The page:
Guys like Dave Magee and Dick DeSantis are my friends and I assure you no criminal activity will go unnoticed under their watch. No positive test will be thrown in the trash. But if men like that alert their bosses of a potential problem and then some attorney says it’s a slippery slope, what are they to do?
If there was a commissioner there would be plenty of “whistle blowers” and lots of changes made.
As for medication that is really a mess. Until there are uniform drug rules we remain paddling upstream, and what really exacerbates the problem is the fact that standardbreds and thoroughbreds in some domains fall under the same umbrella. In many jurisdictions, the runners rulings on Clenbuterol and Lasix will create a nuisance to our sport.
Andreas Jonsson asks: You trained a mare called Will Of A Woman. She is now the mother of a top colt and winner of four grade one events Aetos Kronos. He is trained by Jerry Riordan and co-owned by Jeffrey Snyder. What can you tell me about her?
Unfortunately, I have nothing good or bad to say about her. She was a Marvin Katz and Al Libfeld homebred that I broke and trained at 2. She was very nicely gaited, but also fairly slow. She was a decent sires stakes filly, but was non-competitive on the big stage. I told Marvin to breed her at three, but he wanted another opinion. She raced back the following year in another barn to no avail.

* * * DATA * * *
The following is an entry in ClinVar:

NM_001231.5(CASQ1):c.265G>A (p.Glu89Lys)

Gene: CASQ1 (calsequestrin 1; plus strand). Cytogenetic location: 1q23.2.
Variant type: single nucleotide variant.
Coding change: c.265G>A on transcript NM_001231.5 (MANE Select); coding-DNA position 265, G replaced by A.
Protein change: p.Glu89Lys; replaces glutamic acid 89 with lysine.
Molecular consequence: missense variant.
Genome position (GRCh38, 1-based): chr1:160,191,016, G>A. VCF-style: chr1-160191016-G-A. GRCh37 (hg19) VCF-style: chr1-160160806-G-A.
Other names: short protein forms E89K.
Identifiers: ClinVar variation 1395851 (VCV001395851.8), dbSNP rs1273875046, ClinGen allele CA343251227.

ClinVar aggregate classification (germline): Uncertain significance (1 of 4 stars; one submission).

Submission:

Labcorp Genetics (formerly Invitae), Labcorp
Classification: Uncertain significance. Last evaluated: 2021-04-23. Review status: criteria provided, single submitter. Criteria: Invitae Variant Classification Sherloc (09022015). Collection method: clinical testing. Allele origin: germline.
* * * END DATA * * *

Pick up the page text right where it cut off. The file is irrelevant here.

I am not surprised that she has a top colt as Katz and Libfeld have an exceptional collection of the finest breeding stock.
Tom Santoro asks: Would you buy a yearling knowing the sire came from a doping stable or would you just go by the bloodlines? What about a mare that came from one of those barns?
Fortunately, there have been very few trotting horse trainers that have been down that path. To be honest, the few times I have found myself in that situation I admit I refused to buy a foal from a mare with questionable connections.
As for stallions, I am not sure there is a trotting sire with that stigma.
Pacing horses are an entirely different story, but here again I have seen results so varied I would have to advise you to go with your gut feeling. I have seen good sires from known drug barns as well as bad ones. I have seen many bad sires from totally clean barns. Mr.Vic and Glidemaster are two that immediately come to mind.
My advice would be to stay away from the mares until they have a good foal and stay away from the first crop of the sires in question.
Wayne Hutt asks: If you had a choice between an Italian trotter or French trotter to race in the United States which would you pick?
An impossible question to answer. I would like the fastest one.
Once a horse is racing, the discussion is not where he came from but what can he do. If you want to rephrase the question and ask if I was to buy a yearling I liked and had to select between those two countries which would I chose I would most likely lean to Italy as there is way more American blood there than in France. The French trotter is larger and built more for endurance. The Italians trotters have really impressed me of late in the Yonkers International.
If you asked me that question 40 years ago I would have said the exact opposite. I was in love with Une de Mai.
Thanks to all for your kind words. Please keep the questions coming in. It’s amazing how time flies. It’s been going on four years since I started this endeavor, and you input has become stronger every year. Have a wonderful week and please STAY SAFE.
Have a question for The Guru?
Email him at GurfTrot@aol.com.